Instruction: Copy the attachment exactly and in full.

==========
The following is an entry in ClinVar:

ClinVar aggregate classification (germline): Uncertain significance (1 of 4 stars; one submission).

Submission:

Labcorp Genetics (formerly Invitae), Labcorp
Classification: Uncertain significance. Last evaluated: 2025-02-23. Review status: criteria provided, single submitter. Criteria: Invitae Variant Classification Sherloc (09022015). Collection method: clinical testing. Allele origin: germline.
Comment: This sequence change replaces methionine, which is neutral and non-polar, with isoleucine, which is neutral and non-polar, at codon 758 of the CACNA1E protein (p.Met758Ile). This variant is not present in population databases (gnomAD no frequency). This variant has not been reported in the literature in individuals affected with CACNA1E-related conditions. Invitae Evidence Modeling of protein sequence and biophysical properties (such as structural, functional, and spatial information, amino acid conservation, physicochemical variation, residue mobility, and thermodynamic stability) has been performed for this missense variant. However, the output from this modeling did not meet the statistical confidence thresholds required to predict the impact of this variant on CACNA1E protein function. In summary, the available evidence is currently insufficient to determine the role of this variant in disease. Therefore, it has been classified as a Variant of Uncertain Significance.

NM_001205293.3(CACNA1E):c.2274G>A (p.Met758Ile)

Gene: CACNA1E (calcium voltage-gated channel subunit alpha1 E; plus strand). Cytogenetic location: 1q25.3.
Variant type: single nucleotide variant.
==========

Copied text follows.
The following is an entry in ClinVar:

ClinVar aggregate classification (germline): Uncertain significance (1 of 4 stars; one submission).

Submission:

Labcorp Genetics (formerly Invitae), Labcorp
Classification: Uncertain significance. Last evaluated: 2025-02-23. Review status: criteria provided, single submitter. Criteria: Invitae Variant Classification Sherloc (09022015). Collection method: clinical testing. Allele origin: germline.
Comment: This sequence change replaces methionine, which is neutral and non-polar, with isoleucine, which is neutral and non-polar, at codon 758 of the CACNA1E protein (p.Met758Ile). This variant is not present in population databases (gnomAD no frequency). This variant has not been reported in the literature in individuals affected with CACNA1E-related conditions. Invitae Evidence Modeling of protein sequence and biophysical properties (such as structural, functional, and spatial information, amino acid conservation, physicochemical variation, residue mobility, and thermodynamic stability) has been performed for this missense variant. However, the output from this modeling did not meet the statistical confidence thresholds required to predict the impact of this variant on CACNA1E protein function. In summary, the available evidence is currently insufficient to determine the role of this variant in disease. Therefore, it has been classified as a Variant of Uncertain Significance.

NM_001205293.3(CACNA1E):c.2274G>A (p.Met758Ile)

Gene: CACNA1E (calcium voltage-gated channel subunit alpha1 E; plus strand). Cytogenetic location: 1q25.3.
Variant type: single nucleotide variant.